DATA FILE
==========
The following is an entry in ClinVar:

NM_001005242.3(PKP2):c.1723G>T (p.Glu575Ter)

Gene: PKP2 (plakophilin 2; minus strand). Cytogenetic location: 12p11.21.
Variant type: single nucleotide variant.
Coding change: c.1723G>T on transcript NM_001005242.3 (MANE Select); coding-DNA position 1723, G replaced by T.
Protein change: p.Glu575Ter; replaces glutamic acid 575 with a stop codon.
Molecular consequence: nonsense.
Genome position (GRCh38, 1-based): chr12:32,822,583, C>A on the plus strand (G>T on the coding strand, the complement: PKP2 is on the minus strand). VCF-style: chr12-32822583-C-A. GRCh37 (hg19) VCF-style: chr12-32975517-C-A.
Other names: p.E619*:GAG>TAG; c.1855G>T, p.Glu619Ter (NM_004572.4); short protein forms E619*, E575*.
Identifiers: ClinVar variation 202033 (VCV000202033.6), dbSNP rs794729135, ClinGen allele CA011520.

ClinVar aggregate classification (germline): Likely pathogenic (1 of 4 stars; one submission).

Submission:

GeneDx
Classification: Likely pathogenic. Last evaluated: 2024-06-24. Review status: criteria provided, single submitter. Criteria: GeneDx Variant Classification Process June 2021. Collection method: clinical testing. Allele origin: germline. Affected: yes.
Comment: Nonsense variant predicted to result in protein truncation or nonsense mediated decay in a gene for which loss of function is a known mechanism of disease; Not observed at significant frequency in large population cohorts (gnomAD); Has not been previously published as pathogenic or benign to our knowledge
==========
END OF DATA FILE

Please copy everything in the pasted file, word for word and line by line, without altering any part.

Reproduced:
The following is an entry in ClinVar:

NM_001005242.3(PKP2):c.1723G>T (p.Glu575Ter)

Gene: PKP2 (plakophilin 2; minus strand). Cytogenetic location: 12p11.21.
Variant type: single nucleotide variant.
Coding change: c.1723G>T on transcript NM_001005242.3 (MANE Select); coding-DNA position 1723, G replaced by T.
Protein change: p.Glu575Ter; replaces glutamic acid 575 with a stop codon.
Molecular consequence: nonsense.
Genome position (GRCh38, 1-based): chr12:32,822,583, C>A on the plus strand (G>T on the coding strand, the complement: PKP2 is on the minus strand). VCF-style: chr12-32822583-C-A. GRCh37 (hg19) VCF-style: chr12-32975517-C-A.
Other names: p.E619*:GAG>TAG; c.1855G>T, p.Glu619Ter (NM_004572.4); short protein forms E619*, E575*.
Identifiers: ClinVar variation 202033 (VCV000202033.6), dbSNP rs794729135, ClinGen allele CA011520.

ClinVar aggregate classification (germline): Likely pathogenic (1 of 4 stars; one submission).

Submission:

GeneDx
Classification: Likely pathogenic. Last evaluated: 2024-06-24. Review status: criteria provided, single submitter. Criteria: GeneDx Variant Classification Process June 2021. Collection method: clinical testing. Allele origin: germline. Affected: yes.
Comment: Nonsense variant predicted to result in protein truncation or nonsense mediated decay in a gene for which loss of function is a known mechanism of disease; Not observed at significant frequency in large population cohorts (gnomAD); Has not been previously published as pathogenic or benign to our knowledge